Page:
“What matters here”, writes Maritain in his book *On the Church of Christ*, “is the declaration itself, not the manner in which one understood it in that epoch. That in actual fact the Fathers of the Council of Florence themselves understood it … of a *visible* belonging to the Church, this seems evident to me. The fact remains that the declaration itself does not at all say it.” (Note 1 to Chap. X, Joseph W. Evans’s translation).

  • http://www.paxetbonum.de Ralf

    Here in Germany, the “war of interpretation” Vat2, as I sometimes call it, is very lively and , ceased to be a debate, since both parties basically don’t talk to each other but about each other.

    I myself am pretty relaxed: according to all historians I know, the Second Vatican Council, being the 21st Ecumenical Council of the Church, took place not because of the Curia or the majority of the bishops, but because the Pope in his supreme authority wanted and ordered it.

    Now, another Pope is in charge . and I don’t see why he should not be allowed to have the final word on interpreting the Council, just because I may not like some results.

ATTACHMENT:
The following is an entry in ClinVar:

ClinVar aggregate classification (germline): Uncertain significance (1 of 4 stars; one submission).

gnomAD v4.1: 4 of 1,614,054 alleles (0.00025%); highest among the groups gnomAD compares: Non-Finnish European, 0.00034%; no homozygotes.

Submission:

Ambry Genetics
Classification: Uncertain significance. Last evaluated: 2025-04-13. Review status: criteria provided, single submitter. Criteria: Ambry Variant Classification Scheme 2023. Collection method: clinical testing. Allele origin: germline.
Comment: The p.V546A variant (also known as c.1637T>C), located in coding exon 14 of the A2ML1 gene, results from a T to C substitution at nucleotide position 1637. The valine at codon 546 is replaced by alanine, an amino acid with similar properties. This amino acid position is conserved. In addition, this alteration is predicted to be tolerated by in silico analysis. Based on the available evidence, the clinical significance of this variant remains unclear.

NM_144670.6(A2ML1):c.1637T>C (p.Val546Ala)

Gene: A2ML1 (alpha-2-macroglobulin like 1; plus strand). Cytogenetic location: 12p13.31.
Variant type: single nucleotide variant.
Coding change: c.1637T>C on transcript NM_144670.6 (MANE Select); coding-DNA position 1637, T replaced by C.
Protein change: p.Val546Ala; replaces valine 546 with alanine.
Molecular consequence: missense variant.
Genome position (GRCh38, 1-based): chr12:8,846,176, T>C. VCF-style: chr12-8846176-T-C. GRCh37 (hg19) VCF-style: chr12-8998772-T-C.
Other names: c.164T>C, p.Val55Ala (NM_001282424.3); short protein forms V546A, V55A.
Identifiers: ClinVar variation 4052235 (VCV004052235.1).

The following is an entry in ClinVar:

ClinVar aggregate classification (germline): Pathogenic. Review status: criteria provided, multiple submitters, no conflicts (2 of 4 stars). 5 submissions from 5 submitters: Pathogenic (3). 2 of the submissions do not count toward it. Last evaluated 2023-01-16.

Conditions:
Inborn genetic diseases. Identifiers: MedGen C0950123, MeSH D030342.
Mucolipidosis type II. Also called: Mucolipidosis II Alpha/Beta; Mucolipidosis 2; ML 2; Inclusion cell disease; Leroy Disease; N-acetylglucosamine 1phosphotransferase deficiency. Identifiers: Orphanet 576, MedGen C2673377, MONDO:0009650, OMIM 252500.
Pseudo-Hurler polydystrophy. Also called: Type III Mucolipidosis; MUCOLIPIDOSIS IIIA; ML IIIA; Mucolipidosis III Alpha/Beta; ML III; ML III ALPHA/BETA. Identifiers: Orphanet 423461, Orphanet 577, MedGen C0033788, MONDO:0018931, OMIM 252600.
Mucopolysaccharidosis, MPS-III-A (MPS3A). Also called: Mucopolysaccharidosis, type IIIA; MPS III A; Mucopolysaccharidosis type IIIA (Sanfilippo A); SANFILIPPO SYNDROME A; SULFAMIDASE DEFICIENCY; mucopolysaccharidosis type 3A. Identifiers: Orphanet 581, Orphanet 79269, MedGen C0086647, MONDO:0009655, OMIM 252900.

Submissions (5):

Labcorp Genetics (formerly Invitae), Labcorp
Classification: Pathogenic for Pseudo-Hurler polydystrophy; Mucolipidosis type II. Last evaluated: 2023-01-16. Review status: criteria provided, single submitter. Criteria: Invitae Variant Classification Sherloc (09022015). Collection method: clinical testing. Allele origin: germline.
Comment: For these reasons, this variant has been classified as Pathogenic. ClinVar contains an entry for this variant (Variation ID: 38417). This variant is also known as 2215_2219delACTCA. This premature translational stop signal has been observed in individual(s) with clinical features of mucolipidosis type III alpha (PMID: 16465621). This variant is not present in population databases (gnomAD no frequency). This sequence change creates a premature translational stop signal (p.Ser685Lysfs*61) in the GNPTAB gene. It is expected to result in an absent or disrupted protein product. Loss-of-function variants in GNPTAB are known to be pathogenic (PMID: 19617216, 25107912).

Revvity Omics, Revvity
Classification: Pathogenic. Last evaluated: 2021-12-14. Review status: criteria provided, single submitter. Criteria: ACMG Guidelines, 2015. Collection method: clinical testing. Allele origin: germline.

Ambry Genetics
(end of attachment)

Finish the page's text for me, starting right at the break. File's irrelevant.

• Wade

    Vatican II’s Constitution on the Church says in Chapter 3, “Although the individual bishops do not enjoy the prerogative of infallibility, they nevertheless proclaim Christ’s doctrine infallibly whenever, even though dispersed through the world, but still maintaining the bond of communion among themselves and with the successor of Peter, and authentically teaching matters of faith and morals, they are in agreement on one position as definitively to be held.(40*) This is even more clearly verified when, gathered together in an ecumenical council, they are teachers and judges of faith and morals for the universal Church, whose definitions must be adhered to with the submission of faith.”

    If the ecumenical councils before it are infallible, like Vatican II’s Constitution says there are some things that are still the same.